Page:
The ECB Needs To Increase PEPP At Least €350-400 Bn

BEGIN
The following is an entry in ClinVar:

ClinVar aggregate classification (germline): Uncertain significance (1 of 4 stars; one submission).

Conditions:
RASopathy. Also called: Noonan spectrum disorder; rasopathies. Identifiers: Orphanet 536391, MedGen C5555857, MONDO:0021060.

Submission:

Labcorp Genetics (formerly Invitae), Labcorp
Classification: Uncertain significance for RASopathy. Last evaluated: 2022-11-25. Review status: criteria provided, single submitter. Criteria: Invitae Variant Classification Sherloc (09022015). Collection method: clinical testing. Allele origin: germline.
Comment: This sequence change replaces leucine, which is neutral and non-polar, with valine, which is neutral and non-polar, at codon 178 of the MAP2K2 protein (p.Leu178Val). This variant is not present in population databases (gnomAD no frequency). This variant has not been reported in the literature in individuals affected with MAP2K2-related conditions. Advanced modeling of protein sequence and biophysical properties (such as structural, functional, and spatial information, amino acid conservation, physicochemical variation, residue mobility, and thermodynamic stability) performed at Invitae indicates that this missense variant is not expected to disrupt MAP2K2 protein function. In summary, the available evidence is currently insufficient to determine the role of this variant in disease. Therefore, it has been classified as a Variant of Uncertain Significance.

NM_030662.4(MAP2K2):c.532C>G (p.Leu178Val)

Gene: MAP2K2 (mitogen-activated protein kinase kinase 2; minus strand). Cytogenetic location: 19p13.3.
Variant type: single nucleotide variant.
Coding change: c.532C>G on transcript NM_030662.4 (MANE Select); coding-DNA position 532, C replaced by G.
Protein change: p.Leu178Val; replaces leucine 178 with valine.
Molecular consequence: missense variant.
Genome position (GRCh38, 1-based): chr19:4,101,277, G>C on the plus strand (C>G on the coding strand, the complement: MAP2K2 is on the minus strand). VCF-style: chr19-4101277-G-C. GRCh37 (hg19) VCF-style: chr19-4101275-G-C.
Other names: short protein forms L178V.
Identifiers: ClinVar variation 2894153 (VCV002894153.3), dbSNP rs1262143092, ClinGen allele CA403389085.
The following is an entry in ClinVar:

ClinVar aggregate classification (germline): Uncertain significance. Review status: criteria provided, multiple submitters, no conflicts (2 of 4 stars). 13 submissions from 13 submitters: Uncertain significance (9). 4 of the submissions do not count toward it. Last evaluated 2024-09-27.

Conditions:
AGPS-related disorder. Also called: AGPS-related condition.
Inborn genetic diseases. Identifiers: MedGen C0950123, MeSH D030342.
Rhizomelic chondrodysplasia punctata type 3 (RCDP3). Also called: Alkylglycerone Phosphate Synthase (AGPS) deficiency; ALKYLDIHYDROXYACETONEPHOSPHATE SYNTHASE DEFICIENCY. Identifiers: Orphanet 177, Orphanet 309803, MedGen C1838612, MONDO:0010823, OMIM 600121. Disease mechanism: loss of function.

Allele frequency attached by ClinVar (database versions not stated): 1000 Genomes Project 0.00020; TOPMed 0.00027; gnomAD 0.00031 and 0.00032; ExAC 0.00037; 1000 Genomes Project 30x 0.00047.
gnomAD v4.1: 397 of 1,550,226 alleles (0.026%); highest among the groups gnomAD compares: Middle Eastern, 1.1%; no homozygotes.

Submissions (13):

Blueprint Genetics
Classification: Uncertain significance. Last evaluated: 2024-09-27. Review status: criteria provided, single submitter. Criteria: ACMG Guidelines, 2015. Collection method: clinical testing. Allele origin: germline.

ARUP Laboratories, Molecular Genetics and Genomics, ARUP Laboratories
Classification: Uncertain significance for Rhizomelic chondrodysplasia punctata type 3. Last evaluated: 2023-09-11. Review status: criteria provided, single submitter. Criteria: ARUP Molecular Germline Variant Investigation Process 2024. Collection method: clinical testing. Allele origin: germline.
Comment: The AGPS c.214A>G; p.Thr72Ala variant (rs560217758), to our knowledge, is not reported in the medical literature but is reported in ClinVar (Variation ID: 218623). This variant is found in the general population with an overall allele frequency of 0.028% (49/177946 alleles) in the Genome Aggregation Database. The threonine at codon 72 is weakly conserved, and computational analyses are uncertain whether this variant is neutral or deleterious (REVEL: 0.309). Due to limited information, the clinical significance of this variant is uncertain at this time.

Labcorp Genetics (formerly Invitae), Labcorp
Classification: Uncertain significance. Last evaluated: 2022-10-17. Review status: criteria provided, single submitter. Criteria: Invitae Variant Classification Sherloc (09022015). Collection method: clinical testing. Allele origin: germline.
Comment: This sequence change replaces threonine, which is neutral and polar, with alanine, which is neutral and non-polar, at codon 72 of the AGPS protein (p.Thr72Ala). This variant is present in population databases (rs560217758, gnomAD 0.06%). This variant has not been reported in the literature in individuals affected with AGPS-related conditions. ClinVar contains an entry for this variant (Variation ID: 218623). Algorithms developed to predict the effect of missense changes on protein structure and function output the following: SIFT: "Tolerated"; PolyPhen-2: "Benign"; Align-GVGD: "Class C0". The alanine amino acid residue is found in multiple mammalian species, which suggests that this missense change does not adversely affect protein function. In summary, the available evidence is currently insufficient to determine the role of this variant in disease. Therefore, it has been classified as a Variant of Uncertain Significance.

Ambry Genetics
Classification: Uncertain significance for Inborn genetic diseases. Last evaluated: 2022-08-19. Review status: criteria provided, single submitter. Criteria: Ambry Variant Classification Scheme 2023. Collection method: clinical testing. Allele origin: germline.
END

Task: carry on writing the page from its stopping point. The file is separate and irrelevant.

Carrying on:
Gilles Moëc (AXA IM) | A potential side-effect of the “Next Generation” package is that national governments expecting “federal” resources gradually coming their way would choose to limit their ambitions on their own, “ordinary” fiscal stimulus. We have already noticed outside Germany some hesitation on the quantum of discretionary measures. National governments must be reassured on their domestic financial conditions and this is why massive ECB intervention is still needed. Although purchases through the Pandemic Emergency Purchase Programme(PEPP) have retreated from the peak at 8.5bn per day at the beginning of May, the latest pace is still consistent with all the €750bn being spent by the end of September, while the ECB has pledged to maintain it until at least the end of the year. Mechanically, the ECB would need to “top it up” by at least €350-400bn –i.e. to bring it above the symbolic level of 1 trillion euros –to be comfortable until December. Communication from the ECB before they went in “purdah” was very open to such extension. Political economy factors would favour such a move next week already instead of waiting until the July meeting. Indeed, there is no point in delaying decisions to incentivise governments to “do their bit” since the European Commission has already released its project. Yes, since every time the overall quantum is raised it becomes more difficult to comply with the limits to quantitative easing which the German Constitutional Court has explicitly incorporated in its reasoning, doing it at the first Governing Council since the Court ruling could be seen as provocation, but equally not moving now –while the market consensus has shifted towards a June decision –could be seen asasignal the central bank is sensitive to Karlsruhe’s pressure. We continue to think that signalling that PEPP would be reinvested over a long horizon would be welcome –it would give the central bank more time to re-converge towards the capital key and would be powerful guidance for the market. Finally, we expect for this week a decision on keeping the fallen angels –entities losing their investment grade status –eligible to quantitative easing operations.